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For who liv'd king but I could dig his grave?
And who durft smile, when Warwick bent his brow?

Henry VI. P. 3, A. 5, S. 2.

His sword (death's stamp) Where it did mark, it took; from face to foot He was a thing of blood, whose every

Was tim'd with dying cries'. Coriolanus, A. 2, S. 2.

- The breasts of Hecuba,
When she did suckle Hector, look'd not lovelier
Than Hector's forehead, when it fpit forth blood
At Grecian swords contending. Coriolanus, A. 1, S. 3.
He was not taken well; he had not din'd:
The veins unfill'd, our blood is cold, and then
We pout upon the morning, are unapt
To give or to forgive; 'but when we have stuff'd
These pipes, and these conveyances of our blood
With wine and feeding, we have fuppler souls
Than in our priest-like fasts. Coriolanus, A. 5, S. 1.

Succeed thy father
In manners, as in shape! thy blood, and virtue,
Contend for empire in thee; and thy goodness
Share with thy birth-right!

All's well that ends well, A. I, S. I.
See, his face is black, and full of blood;
His eye-balls further out than when he liv'd,
Staring full ghastly like a strangled man:
His hair up-rear’d, his nostrils stretch'd with strug-

His hands abroad display'd, as one that grasp'd



every motion

Was tim'd with dying cries.] The cries of the flaughtered regularly followed his motions, as music and a dancer accompany each other.

JOHNSON. There is no necessity for this ludicrous explanation. The sense is easy. Wherever he shewed himself the cries of dying inen were heard.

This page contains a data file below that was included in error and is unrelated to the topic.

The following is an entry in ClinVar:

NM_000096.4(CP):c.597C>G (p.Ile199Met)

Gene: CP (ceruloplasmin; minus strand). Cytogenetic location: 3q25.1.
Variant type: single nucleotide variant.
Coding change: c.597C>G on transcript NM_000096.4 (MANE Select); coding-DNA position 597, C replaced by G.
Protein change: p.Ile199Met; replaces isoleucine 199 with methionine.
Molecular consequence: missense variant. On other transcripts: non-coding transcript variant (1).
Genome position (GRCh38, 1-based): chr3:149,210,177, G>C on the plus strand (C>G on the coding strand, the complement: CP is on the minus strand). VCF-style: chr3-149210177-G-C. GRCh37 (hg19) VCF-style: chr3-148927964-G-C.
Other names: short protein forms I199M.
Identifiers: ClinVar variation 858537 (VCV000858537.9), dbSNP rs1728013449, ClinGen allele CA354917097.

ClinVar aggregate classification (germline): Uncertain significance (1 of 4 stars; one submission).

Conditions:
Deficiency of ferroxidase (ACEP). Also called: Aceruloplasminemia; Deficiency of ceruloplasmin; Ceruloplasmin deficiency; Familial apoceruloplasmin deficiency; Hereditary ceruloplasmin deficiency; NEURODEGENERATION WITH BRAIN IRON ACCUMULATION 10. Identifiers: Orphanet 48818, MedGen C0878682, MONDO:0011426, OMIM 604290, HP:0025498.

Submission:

Á. B.

And tugg'd for life, and was by strength subdu’d.

Henry VI. P. 2, A. 3, S. 2. Poor honest lord, brought low by his own heart, Undone by goodness! Strange, unusual blood, When man's worst sin is, he does too much good

Timon of Athens, A. 4, S.12. Pale alhes of the house of Lancaster ! Thou bloodless remnant of that royal blood ! Be it lawful that I invocate thy ghost, To hear the lamentations of poor Anne, Wife to thy Edward, to thy Naughter'd son.

Richard III. A. I, S. 2. Cursed the blood, that let this blood from hence! More direful hap beride that hated wretch, That makes us wretched by the death of thee, Than I can wish to adders, spiders, toads, Or any creeping venom'd thing that lives!

Richard III. A. I, S. 2. Murder her brothers, and then marry her! Uncertain way of gain! but I am in So far in blood, that sin will pluck on sin; Tear-falling pity dwells not in this eye.

Richard III. A. 4, S. 2.

I'll einpty all these veins,
And shed dear blood drop by drop i' the dust,
But I will lift the down-trod Mortimer
As high i' the air as this unthankful king,
As this ingrate and canker'd Bolingbroke.

Henry IV. P. 1, A, I, S. 3.

She bids you Upon the wanton rulhes lay you down, And rest your gentle head upon her lap, And she will sing the song that pleaseth you, And on your eye-lids crown the god of sleep, Charming your blood with pleasing heaviness. Henry IV. P. 1, A. 3, S. f.



He presently,—as greatness knows itself
Steps me a little higher than his vow
Made to my father, while his blood was poor,
And now, forsooth, takes on him to reform
Some certain edicts, and some strait decrees,
That lie too heavy on the commonwealth.

Henry IV. P. 1, A. 4, S. 3.
By all the operations of the orbs,
From whom we do exist, and cease to be;
Here I disclaim all my paternal care,
Propinquity and property of blood,
And as a stranger to my heart and me
Hold thee, from this, for ever. Lear, A. I, S. 1.

For Andrew, if he were opened, and you find fo much blood in his liver as will clog the foot of a flea, I'll eat the rest of the anatomy.